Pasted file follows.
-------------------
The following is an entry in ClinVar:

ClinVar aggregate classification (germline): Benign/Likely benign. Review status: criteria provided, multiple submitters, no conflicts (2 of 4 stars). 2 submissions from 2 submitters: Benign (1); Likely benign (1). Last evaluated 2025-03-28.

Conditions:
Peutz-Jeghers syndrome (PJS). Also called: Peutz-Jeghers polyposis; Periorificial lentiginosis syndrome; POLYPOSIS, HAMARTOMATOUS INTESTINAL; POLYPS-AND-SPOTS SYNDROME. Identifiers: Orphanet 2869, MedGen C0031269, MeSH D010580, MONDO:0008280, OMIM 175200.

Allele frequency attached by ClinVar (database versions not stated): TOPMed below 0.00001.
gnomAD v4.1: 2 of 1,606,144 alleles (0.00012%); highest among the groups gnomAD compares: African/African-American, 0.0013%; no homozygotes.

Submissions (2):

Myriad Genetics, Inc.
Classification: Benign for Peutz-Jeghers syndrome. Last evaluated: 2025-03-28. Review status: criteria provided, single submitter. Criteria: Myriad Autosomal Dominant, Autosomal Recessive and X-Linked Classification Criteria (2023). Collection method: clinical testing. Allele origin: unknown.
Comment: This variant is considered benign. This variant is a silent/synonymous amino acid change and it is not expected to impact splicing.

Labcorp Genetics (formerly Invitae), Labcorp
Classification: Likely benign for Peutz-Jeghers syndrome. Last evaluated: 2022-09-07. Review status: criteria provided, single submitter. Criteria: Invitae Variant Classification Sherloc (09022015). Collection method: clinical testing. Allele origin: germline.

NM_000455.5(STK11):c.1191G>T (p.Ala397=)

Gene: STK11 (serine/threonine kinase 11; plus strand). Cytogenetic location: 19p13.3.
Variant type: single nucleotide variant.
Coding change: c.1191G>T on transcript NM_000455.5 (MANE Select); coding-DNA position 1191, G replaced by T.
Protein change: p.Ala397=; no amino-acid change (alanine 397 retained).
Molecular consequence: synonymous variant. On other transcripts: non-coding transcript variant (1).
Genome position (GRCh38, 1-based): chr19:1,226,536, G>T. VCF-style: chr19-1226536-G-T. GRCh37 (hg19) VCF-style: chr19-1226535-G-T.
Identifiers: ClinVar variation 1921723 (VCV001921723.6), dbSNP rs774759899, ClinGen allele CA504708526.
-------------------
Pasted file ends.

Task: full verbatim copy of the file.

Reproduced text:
The following is an entry in ClinVar:

ClinVar aggregate classification (germline): Benign/Likely benign. Review status: criteria provided, multiple submitters, no conflicts (2 of 4 stars). 2 submissions from 2 submitters: Benign (1); Likely benign (1). Last evaluated 2025-03-28.

Conditions:
Peutz-Jeghers syndrome (PJS). Also called: Peutz-Jeghers polyposis; Periorificial lentiginosis syndrome; POLYPOSIS, HAMARTOMATOUS INTESTINAL; POLYPS-AND-SPOTS SYNDROME. Identifiers: Orphanet 2869, MedGen C0031269, MeSH D010580, MONDO:0008280, OMIM 175200.

Allele frequency attached by ClinVar (database versions not stated): TOPMed below 0.00001.
gnomAD v4.1: 2 of 1,606,144 alleles (0.00012%); highest among the groups gnomAD compares: African/African-American, 0.0013%; no homozygotes.

Submissions (2):

Myriad Genetics, Inc.
Classification: Benign for Peutz-Jeghers syndrome. Last evaluated: 2025-03-28. Review status: criteria provided, single submitter. Criteria: Myriad Autosomal Dominant, Autosomal Recessive and X-Linked Classification Criteria (2023). Collection method: clinical testing. Allele origin: unknown.
Comment: This variant is considered benign. This variant is a silent/synonymous amino acid change and it is not expected to impact splicing.

Labcorp Genetics (formerly Invitae), Labcorp
Classification: Likely benign for Peutz-Jeghers syndrome. Last evaluated: 2022-09-07. Review status: criteria provided, single submitter. Criteria: Invitae Variant Classification Sherloc (09022015). Collection method: clinical testing. Allele origin: germline.

NM_000455.5(STK11):c.1191G>T (p.Ala397=)

Gene: STK11 (serine/threonine kinase 11; plus strand). Cytogenetic location: 19p13.3.
Variant type: single nucleotide variant.
Coding change: c.1191G>T on transcript NM_000455.5 (MANE Select); coding-DNA position 1191, G replaced by T.
Protein change: p.Ala397=; no amino-acid change (alanine 397 retained).
Molecular consequence: synonymous variant. On other transcripts: non-coding transcript variant (1).
Genome position (GRCh38, 1-based): chr19:1,226,536, G>T. VCF-style: chr19-1226536-G-T. GRCh37 (hg19) VCF-style: chr19-1226535-G-T.
Identifiers: ClinVar variation 1921723 (VCV001921723.6), dbSNP rs774759899, ClinGen allele CA504708526.